The Youth Investment Fund is offering the funding to help improve young people’s health, wellbeing, skills and opportunities. Youth services across 45 local authorities and more than 600 district wards with poor provision across England are encouraged to apply.
This is the second phase of the fund, which will provide funding to build or refurbish up to 300 youth facilities over the next three years – safe spaces where young people can socialise and participate in activities, including those designed to help support them into employment.
Social Investment Business (SIB) and the National Youth Agency are partnering on the fund’s design and delivery. SIB will directly distribute £283 million capital funding and £58.9 million resource funding to successful projects. £5 million capital funding will be distributed by DCMS. The remaining funds will be used to deliver the programme.
The funding forms part of the Government’s ‘National Youth Guarantee’ to ensure every young person right across England will have access to regular out of school activities, adventures away from home and opportunities to volunteer backed by a £560 million investment.
This guarantee also includes offering The Duke of Edinburgh’s Award to every state secondary school for the first time, as well as increased access to social action projects or the opportunity to meet new people and learn life and work skills like money management or public speaking skills through the National Citizen Service.
Nick Temple, CEO of Social Investment Business, said:
“All young people deserve access to high-quality youth services and great youth facilities to thrive in life, but youth provision across the country is sadly unequal. That’s why we’re proud to be able to apply our 20+ years’ knowledge and experience of grant programmes and capital projects to design, manage and deliver the Youth Investment Fund.
“Working alongside our partners National Youth Agency, Key Fund and Resonance, we’ll enable up to 300 youth facilities to be built or refurbished over the next three years. This is a wonderful opportunity to prioritise the needs of young people in England and create a more equal society for future generations.”
Phase 1 saw £12 million from the fund fast-tracked to local youth services in need to help cover small-scale capital improvements such as providing new laptops to youth groups, small redevelopments of buildings and facilities, and improving transport, such as providing a new minibus for a youth club.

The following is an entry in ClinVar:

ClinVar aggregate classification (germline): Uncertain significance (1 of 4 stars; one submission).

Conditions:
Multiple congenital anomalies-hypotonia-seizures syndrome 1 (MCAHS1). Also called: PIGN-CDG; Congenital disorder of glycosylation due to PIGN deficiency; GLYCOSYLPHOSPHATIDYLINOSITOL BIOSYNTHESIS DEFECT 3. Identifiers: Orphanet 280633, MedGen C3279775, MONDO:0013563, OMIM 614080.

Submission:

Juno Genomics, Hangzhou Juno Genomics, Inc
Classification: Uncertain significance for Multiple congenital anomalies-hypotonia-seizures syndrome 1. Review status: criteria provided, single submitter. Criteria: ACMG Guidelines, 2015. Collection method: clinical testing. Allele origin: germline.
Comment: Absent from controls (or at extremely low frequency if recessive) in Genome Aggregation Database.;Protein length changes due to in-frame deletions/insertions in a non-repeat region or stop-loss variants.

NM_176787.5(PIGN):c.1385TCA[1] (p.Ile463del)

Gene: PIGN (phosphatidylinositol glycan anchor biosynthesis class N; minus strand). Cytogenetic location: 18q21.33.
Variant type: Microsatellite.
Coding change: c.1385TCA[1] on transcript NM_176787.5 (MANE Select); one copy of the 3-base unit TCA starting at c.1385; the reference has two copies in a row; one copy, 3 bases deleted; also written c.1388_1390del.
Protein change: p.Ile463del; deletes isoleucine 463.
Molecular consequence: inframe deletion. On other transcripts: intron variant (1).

BBC Children In Need was the grant administrator for the first phase of the Youth Investment Fund and distributed funding to some 418 eligible youth projects in the most in-demand areas which included:
The Community Court Yard in Northampton, which was awarded a grant of more than £44,740 to fund a vehicle for detached youth work, gaming booth equipment, CCTV and the refit of the gym area, and IMO (Inspire, Motivate, Overcome) Charity in Blackburn and Darwen, which received a grant of £32,155 to help fund equipment and furnishings for a new Youth Hub.
Leigh Middleton, CEO, National Youth Agency, said:
“High quality, universal youth provision supports all young people to have somewhere safe to go, to socialise and learn new skills, with a trusted adult who is skilled and trained to support them.
“We are delighted to be partnering with Social Investment Business on the design and delivery of the Youth Investment Fund. This provides much needed investment for youth centres and dedicated spaces for young people to go in their communities, as part of the government’s National Youth Guarantee.
“Working with SIB, youth sector partners and young people directly, our shared aim is to ensure the funding enables high quality youth work which will have the best outcomes for young people, and for communities to thrive.”